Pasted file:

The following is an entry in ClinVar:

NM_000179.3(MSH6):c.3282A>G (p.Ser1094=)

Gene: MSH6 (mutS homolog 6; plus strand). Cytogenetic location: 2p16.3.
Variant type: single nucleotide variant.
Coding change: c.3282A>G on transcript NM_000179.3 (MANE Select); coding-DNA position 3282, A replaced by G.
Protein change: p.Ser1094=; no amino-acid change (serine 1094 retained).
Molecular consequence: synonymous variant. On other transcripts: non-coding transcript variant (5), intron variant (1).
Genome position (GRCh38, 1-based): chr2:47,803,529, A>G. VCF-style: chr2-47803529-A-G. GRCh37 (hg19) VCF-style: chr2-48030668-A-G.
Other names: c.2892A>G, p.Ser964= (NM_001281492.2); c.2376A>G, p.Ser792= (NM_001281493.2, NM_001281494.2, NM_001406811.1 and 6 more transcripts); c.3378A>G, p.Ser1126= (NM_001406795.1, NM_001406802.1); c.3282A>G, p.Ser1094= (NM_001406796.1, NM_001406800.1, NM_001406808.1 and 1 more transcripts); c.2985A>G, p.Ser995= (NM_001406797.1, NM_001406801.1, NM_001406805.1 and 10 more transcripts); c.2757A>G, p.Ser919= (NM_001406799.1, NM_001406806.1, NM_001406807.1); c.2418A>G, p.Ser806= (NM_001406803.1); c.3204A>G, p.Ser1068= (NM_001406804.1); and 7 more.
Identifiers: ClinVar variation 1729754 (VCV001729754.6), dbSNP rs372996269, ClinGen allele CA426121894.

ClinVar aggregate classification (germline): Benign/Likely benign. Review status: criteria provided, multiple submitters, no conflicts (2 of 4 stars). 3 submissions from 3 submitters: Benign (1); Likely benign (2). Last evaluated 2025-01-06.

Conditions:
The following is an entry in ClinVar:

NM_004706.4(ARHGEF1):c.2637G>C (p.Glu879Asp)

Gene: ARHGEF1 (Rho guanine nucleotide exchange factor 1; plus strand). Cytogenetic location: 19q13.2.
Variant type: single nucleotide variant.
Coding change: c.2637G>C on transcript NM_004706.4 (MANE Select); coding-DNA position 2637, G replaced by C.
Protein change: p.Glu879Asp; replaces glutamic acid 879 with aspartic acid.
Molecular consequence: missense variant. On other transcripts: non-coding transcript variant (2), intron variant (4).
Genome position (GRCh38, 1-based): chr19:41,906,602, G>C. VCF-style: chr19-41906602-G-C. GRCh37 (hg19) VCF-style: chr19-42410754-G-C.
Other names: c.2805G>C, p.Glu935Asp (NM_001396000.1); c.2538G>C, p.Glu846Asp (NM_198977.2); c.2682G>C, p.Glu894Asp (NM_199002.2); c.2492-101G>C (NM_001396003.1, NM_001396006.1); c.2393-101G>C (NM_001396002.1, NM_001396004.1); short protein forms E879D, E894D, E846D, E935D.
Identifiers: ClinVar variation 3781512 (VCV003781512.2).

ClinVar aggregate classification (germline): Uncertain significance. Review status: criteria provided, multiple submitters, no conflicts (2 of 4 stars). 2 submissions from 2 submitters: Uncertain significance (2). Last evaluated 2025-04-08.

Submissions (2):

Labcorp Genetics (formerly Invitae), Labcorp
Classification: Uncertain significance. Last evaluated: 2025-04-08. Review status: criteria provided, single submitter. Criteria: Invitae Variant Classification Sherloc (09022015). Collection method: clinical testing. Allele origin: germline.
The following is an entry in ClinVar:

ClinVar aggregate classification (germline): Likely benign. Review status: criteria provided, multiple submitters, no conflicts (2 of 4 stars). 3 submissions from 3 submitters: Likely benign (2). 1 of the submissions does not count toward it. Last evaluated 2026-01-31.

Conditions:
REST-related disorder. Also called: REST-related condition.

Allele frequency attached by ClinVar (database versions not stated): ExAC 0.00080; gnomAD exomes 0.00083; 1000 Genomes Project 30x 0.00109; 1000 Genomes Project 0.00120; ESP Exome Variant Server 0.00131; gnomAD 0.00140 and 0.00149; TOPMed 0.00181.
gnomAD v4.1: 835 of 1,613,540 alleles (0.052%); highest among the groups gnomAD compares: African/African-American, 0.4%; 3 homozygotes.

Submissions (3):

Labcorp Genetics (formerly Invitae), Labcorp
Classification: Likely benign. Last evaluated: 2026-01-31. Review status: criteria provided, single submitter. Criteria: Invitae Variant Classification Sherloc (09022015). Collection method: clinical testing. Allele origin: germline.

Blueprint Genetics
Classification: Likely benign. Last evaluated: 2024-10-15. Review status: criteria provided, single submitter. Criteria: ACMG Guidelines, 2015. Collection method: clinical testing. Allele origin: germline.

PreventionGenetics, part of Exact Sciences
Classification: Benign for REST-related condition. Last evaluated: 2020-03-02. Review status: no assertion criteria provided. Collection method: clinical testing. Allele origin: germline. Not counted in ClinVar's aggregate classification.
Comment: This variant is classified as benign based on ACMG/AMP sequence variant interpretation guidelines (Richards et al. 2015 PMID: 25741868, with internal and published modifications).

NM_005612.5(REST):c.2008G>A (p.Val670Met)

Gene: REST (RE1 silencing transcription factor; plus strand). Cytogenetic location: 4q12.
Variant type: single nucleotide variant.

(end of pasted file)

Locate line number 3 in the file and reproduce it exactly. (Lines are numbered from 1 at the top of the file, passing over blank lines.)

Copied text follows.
Gene: MSH6 (mutS homolog 6; plus strand). Cytogenetic location: 2p16.3.